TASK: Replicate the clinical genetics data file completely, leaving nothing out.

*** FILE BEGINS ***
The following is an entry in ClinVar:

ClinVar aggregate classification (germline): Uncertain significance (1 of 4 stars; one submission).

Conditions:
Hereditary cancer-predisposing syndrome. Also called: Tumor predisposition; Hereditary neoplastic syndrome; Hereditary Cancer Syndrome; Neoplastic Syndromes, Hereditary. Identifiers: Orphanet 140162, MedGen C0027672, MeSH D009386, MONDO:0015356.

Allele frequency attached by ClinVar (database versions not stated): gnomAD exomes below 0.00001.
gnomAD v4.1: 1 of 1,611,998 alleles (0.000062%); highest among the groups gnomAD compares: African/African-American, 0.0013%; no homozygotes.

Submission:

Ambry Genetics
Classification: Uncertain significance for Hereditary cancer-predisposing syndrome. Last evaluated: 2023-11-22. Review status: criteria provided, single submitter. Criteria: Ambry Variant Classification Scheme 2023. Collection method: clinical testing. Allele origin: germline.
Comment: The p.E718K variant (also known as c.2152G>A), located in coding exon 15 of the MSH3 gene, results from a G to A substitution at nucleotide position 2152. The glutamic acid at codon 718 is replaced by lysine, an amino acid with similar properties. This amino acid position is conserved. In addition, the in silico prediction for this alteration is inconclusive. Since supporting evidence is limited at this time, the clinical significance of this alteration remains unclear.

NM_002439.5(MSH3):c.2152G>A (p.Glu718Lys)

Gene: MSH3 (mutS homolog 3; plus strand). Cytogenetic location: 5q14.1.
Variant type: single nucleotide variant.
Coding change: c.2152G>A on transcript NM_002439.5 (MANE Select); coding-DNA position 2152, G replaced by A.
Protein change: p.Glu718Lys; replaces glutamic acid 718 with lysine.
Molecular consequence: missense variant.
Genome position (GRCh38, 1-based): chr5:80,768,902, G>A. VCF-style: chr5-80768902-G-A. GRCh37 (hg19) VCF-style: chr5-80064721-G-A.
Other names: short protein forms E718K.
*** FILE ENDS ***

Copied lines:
The following is an entry in ClinVar:

ClinVar aggregate classification (germline): Uncertain significance (1 of 4 stars; one submission).

Conditions:
Hereditary cancer-predisposing syndrome. Also called: Tumor predisposition; Hereditary neoplastic syndrome; Hereditary Cancer Syndrome; Neoplastic Syndromes, Hereditary. Identifiers: Orphanet 140162, MedGen C0027672, MeSH D009386, MONDO:0015356.

Allele frequency attached by ClinVar (database versions not stated): gnomAD exomes below 0.00001.
gnomAD v4.1: 1 of 1,611,998 alleles (0.000062%); highest among the groups gnomAD compares: African/African-American, 0.0013%; no homozygotes.

Submission:

Ambry Genetics
Classification: Uncertain significance for Hereditary cancer-predisposing syndrome. Last evaluated: 2023-11-22. Review status: criteria provided, single submitter. Criteria: Ambry Variant Classification Scheme 2023. Collection method: clinical testing. Allele origin: germline.
Comment: The p.E718K variant (also known as c.2152G>A), located in coding exon 15 of the MSH3 gene, results from a G to A substitution at nucleotide position 2152. The glutamic acid at codon 718 is replaced by lysine, an amino acid with similar properties. This amino acid position is conserved. In addition, the in silico prediction for this alteration is inconclusive. Since supporting evidence is limited at this time, the clinical significance of this alteration remains unclear.

NM_002439.5(MSH3):c.2152G>A (p.Glu718Lys)

Gene: MSH3 (mutS homolog 3; plus strand). Cytogenetic location: 5q14.1.
Variant type: single nucleotide variant.
Coding change: c.2152G>A on transcript NM_002439.5 (MANE Select); coding-DNA position 2152, G replaced by A.
Protein change: p.Glu718Lys; replaces glutamic acid 718 with lysine.
Molecular consequence: missense variant.
Genome position (GRCh38, 1-based): chr5:80,768,902, G>A. VCF-style: chr5-80768902-G-A. GRCh37 (hg19) VCF-style: chr5-80064721-G-A.
Other names: short protein forms E718K.